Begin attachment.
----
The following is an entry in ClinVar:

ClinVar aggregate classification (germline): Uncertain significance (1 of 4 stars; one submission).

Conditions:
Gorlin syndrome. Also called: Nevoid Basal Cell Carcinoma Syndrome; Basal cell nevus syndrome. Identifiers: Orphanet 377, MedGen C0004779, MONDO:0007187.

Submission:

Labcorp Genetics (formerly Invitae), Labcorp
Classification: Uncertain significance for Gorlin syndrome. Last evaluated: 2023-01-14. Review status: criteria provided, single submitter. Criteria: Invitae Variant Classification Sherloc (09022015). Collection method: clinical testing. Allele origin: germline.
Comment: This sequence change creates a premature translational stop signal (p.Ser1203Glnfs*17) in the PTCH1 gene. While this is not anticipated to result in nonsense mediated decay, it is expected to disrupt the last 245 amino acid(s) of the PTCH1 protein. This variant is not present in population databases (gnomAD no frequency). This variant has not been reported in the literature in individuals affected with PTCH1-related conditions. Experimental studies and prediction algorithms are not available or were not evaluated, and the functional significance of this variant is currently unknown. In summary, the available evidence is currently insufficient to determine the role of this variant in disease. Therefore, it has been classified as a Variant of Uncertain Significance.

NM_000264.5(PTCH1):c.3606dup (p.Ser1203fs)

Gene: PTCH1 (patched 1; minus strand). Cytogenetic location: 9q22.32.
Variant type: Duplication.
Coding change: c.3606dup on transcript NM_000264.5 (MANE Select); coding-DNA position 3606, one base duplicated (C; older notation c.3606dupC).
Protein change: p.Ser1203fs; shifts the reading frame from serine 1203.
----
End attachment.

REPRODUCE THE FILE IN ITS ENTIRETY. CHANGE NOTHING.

The following is an entry in ClinVar:

ClinVar aggregate classification (germline): Uncertain significance (1 of 4 stars; one submission).

Conditions:
Gorlin syndrome. Also called: Nevoid Basal Cell Carcinoma Syndrome; Basal cell nevus syndrome. Identifiers: Orphanet 377, MedGen C0004779, MONDO:0007187.

Submission:

Labcorp Genetics (formerly Invitae), Labcorp
Classification: Uncertain significance for Gorlin syndrome. Last evaluated: 2023-01-14. Review status: criteria provided, single submitter. Criteria: Invitae Variant Classification Sherloc (09022015). Collection method: clinical testing. Allele origin: germline.
Comment: This sequence change creates a premature translational stop signal (p.Ser1203Glnfs*17) in the PTCH1 gene. While this is not anticipated to result in nonsense mediated decay, it is expected to disrupt the last 245 amino acid(s) of the PTCH1 protein. This variant is not present in population databases (gnomAD no frequency). This variant has not been reported in the literature in individuals affected with PTCH1-related conditions. Experimental studies and prediction algorithms are not available or were not evaluated, and the functional significance of this variant is currently unknown. In summary, the available evidence is currently insufficient to determine the role of this variant in disease. Therefore, it has been classified as a Variant of Uncertain Significance.

NM_000264.5(PTCH1):c.3606dup (p.Ser1203fs)

Gene: PTCH1 (patched 1; minus strand). Cytogenetic location: 9q22.32.
Variant type: Duplication.
Coding change: c.3606dup on transcript NM_000264.5 (MANE Select); coding-DNA position 3606, one base duplicated (C; older notation c.3606dupC).
Protein change: p.Ser1203fs; shifts the reading frame from serine 1203.